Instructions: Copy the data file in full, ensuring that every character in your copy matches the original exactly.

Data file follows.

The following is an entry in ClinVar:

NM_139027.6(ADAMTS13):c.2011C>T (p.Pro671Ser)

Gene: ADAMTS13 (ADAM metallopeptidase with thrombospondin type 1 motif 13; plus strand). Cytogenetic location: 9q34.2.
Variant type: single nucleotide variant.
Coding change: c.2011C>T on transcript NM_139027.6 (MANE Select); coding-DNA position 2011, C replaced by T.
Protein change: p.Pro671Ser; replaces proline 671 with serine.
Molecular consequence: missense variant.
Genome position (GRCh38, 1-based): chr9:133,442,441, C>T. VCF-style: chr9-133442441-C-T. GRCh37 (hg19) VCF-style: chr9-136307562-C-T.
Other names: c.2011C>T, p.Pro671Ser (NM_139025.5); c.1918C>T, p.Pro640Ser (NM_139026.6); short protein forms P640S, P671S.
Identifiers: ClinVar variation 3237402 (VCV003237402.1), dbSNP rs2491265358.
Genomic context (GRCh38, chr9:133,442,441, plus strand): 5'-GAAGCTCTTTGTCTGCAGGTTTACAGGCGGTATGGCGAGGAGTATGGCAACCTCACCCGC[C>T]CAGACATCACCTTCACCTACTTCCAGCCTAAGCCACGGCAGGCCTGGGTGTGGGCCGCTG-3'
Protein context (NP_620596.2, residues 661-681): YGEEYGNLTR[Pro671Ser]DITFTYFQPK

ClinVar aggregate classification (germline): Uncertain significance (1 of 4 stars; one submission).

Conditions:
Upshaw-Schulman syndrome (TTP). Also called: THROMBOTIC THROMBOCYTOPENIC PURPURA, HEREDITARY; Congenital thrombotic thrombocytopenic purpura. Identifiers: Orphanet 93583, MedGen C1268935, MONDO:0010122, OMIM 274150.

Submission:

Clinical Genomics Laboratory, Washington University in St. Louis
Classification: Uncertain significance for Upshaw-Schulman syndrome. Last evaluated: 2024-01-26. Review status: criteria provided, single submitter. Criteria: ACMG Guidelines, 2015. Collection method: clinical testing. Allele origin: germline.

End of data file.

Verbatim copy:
The following is an entry in ClinVar:

NM_139027.6(ADAMTS13):c.2011C>T (p.Pro671Ser)

Gene: ADAMTS13 (ADAM metallopeptidase with thrombospondin type 1 motif 13; plus strand). Cytogenetic location: 9q34.2.
Variant type: single nucleotide variant.
Coding change: c.2011C>T on transcript NM_139027.6 (MANE Select); coding-DNA position 2011, C replaced by T.
Protein change: p.Pro671Ser; replaces proline 671 with serine.
Molecular consequence: missense variant.
Genome position (GRCh38, 1-based): chr9:133,442,441, C>T. VCF-style: chr9-133442441-C-T. GRCh37 (hg19) VCF-style: chr9-136307562-C-T.
Other names: c.2011C>T, p.Pro671Ser (NM_139025.5); c.1918C>T, p.Pro640Ser (NM_139026.6); short protein forms P640S, P671S.
Identifiers: ClinVar variation 3237402 (VCV003237402.1), dbSNP rs2491265358.
Genomic context (GRCh38, chr9:133,442,441, plus strand): 5'-GAAGCTCTTTGTCTGCAGGTTTACAGGCGGTATGGCGAGGAGTATGGCAACCTCACCCGC[C>T]CAGACATCACCTTCACCTACTTCCAGCCTAAGCCACGGCAGGCCTGGGTGTGGGCCGCTG-3'
Protein context (NP_620596.2, residues 661-681): YGEEYGNLTR[Pro671Ser]DITFTYFQPK

ClinVar aggregate classification (germline): Uncertain significance (1 of 4 stars; one submission).

Conditions:
Upshaw-Schulman syndrome (TTP). Also called: THROMBOTIC THROMBOCYTOPENIC PURPURA, HEREDITARY; Congenital thrombotic thrombocytopenic purpura. Identifiers: Orphanet 93583, MedGen C1268935, MONDO:0010122, OMIM 274150.

Submission:

Clinical Genomics Laboratory, Washington University in St. Louis
Classification: Uncertain significance for Upshaw-Schulman syndrome. Last evaluated: 2024-01-26. Review status: criteria provided, single submitter. Criteria: ACMG Guidelines, 2015. Collection method: clinical testing. Allele origin: germline.